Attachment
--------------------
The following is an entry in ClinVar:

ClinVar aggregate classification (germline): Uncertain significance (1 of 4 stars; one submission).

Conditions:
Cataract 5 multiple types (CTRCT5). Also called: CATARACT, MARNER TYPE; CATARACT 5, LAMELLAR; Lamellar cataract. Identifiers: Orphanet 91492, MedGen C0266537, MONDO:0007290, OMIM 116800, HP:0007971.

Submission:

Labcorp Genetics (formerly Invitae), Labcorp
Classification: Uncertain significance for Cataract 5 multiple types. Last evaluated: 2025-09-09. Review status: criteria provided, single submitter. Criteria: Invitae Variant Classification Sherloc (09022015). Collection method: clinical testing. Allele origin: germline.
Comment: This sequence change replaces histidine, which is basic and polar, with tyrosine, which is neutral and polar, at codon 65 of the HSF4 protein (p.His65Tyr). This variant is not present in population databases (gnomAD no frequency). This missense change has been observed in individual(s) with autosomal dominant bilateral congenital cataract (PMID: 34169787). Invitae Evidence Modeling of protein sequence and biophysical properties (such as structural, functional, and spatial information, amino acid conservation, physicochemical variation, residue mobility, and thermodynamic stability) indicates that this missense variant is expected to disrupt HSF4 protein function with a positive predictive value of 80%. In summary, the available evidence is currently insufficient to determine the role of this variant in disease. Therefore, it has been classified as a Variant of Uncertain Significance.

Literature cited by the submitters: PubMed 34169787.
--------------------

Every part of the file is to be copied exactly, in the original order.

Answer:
The following is an entry in ClinVar:

ClinVar aggregate classification (germline): Uncertain significance (1 of 4 stars; one submission).

Conditions:
Cataract 5 multiple types (CTRCT5). Also called: CATARACT, MARNER TYPE; CATARACT 5, LAMELLAR; Lamellar cataract. Identifiers: Orphanet 91492, MedGen C0266537, MONDO:0007290, OMIM 116800, HP:0007971.

Submission:

Labcorp Genetics (formerly Invitae), Labcorp
Classification: Uncertain significance for Cataract 5 multiple types. Last evaluated: 2025-09-09. Review status: criteria provided, single submitter. Criteria: Invitae Variant Classification Sherloc (09022015). Collection method: clinical testing. Allele origin: germline.
Comment: This sequence change replaces histidine, which is basic and polar, with tyrosine, which is neutral and polar, at codon 65 of the HSF4 protein (p.His65Tyr). This variant is not present in population databases (gnomAD no frequency). This missense change has been observed in individual(s) with autosomal dominant bilateral congenital cataract (PMID: 34169787). Invitae Evidence Modeling of protein sequence and biophysical properties (such as structural, functional, and spatial information, amino acid conservation, physicochemical variation, residue mobility, and thermodynamic stability) indicates that this missense variant is expected to disrupt HSF4 protein function with a positive predictive value of 80%. In summary, the available evidence is currently insufficient to determine the role of this variant in disease. Therefore, it has been classified as a Variant of Uncertain Significance.

Literature cited by the submitters: PubMed 34169787.